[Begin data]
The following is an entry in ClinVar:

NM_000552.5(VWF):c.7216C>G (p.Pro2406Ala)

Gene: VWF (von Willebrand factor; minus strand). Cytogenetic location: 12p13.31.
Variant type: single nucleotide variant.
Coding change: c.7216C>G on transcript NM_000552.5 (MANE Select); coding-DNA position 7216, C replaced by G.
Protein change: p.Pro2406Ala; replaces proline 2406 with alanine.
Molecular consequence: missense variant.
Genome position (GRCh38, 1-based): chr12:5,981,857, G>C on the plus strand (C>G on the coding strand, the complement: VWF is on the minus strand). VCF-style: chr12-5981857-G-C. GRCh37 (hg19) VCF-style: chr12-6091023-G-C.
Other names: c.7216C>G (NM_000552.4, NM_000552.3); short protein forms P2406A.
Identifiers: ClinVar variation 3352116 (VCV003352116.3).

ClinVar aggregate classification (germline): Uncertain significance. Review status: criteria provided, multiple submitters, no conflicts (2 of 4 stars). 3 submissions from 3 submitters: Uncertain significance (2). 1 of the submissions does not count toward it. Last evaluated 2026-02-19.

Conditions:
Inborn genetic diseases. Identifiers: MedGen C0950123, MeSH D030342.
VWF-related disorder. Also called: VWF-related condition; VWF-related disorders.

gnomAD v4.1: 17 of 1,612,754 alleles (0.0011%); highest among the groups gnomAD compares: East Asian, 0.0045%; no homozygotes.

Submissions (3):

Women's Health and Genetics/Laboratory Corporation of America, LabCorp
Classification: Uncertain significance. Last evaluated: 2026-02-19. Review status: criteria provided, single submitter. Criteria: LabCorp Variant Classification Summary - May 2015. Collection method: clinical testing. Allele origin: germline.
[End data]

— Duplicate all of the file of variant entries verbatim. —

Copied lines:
The following is an entry in ClinVar:

NM_000552.5(VWF):c.7216C>G (p.Pro2406Ala)

Gene: VWF (von Willebrand factor; minus strand). Cytogenetic location: 12p13.31.
Variant type: single nucleotide variant.
Coding change: c.7216C>G on transcript NM_000552.5 (MANE Select); coding-DNA position 7216, C replaced by G.
Protein change: p.Pro2406Ala; replaces proline 2406 with alanine.
Molecular consequence: missense variant.
Genome position (GRCh38, 1-based): chr12:5,981,857, G>C on the plus strand (C>G on the coding strand, the complement: VWF is on the minus strand). VCF-style: chr12-5981857-G-C. GRCh37 (hg19) VCF-style: chr12-6091023-G-C.
Other names: c.7216C>G (NM_000552.4, NM_000552.3); short protein forms P2406A.
Identifiers: ClinVar variation 3352116 (VCV003352116.3).

ClinVar aggregate classification (germline): Uncertain significance. Review status: criteria provided, multiple submitters, no conflicts (2 of 4 stars). 3 submissions from 3 submitters: Uncertain significance (2). 1 of the submissions does not count toward it. Last evaluated 2026-02-19.

Conditions:
Inborn genetic diseases. Identifiers: MedGen C0950123, MeSH D030342.
VWF-related disorder. Also called: VWF-related condition; VWF-related disorders.

gnomAD v4.1: 17 of 1,612,754 alleles (0.0011%); highest among the groups gnomAD compares: East Asian, 0.0045%; no homozygotes.

Submissions (3):

Women's Health and Genetics/Laboratory Corporation of America, LabCorp
Classification: Uncertain significance. Last evaluated: 2026-02-19. Review status: criteria provided, single submitter. Criteria: LabCorp Variant Classification Summary - May 2015. Collection method: clinical testing. Allele origin: germline.